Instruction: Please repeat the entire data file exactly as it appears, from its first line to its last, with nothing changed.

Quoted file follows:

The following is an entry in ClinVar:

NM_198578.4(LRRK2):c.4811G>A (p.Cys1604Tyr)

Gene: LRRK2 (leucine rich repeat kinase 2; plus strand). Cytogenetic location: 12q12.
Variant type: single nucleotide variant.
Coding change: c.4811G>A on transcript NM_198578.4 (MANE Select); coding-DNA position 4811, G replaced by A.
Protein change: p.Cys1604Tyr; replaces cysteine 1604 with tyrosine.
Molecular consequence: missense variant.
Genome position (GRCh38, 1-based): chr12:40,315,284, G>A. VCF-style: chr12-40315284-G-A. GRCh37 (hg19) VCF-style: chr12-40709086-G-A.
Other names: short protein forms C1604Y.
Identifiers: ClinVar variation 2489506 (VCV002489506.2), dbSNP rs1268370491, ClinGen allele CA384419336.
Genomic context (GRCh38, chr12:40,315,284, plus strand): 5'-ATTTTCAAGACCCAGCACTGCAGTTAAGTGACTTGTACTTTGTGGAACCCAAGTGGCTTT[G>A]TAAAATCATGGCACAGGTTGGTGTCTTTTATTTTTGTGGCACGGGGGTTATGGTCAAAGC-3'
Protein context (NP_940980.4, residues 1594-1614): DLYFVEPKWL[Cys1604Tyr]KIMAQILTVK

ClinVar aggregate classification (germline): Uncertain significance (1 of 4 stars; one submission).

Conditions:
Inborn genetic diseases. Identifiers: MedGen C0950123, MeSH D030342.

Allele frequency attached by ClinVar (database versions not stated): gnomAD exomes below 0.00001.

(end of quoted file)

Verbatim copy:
The following is an entry in ClinVar:

NM_198578.4(LRRK2):c.4811G>A (p.Cys1604Tyr)

Gene: LRRK2 (leucine rich repeat kinase 2; plus strand). Cytogenetic location: 12q12.
Variant type: single nucleotide variant.
Coding change: c.4811G>A on transcript NM_198578.4 (MANE Select); coding-DNA position 4811, G replaced by A.
Protein change: p.Cys1604Tyr; replaces cysteine 1604 with tyrosine.
Molecular consequence: missense variant.
Genome position (GRCh38, 1-based): chr12:40,315,284, G>A. VCF-style: chr12-40315284-G-A. GRCh37 (hg19) VCF-style: chr12-40709086-G-A.
Other names: short protein forms C1604Y.
Identifiers: ClinVar variation 2489506 (VCV002489506.2), dbSNP rs1268370491, ClinGen allele CA384419336.
Genomic context (GRCh38, chr12:40,315,284, plus strand): 5'-ATTTTCAAGACCCAGCACTGCAGTTAAGTGACTTGTACTTTGTGGAACCCAAGTGGCTTT[G>A]TAAAATCATGGCACAGGTTGGTGTCTTTTATTTTTGTGGCACGGGGGTTATGGTCAAAGC-3'
Protein context (NP_940980.4, residues 1594-1614): DLYFVEPKWL[Cys1604Tyr]KIMAQILTVK

ClinVar aggregate classification (germline): Uncertain significance (1 of 4 stars; one submission).

Conditions:
Inborn genetic diseases. Identifiers: MedGen C0950123, MeSH D030342.

Allele frequency attached by ClinVar (database versions not stated): gnomAD exomes below 0.00001.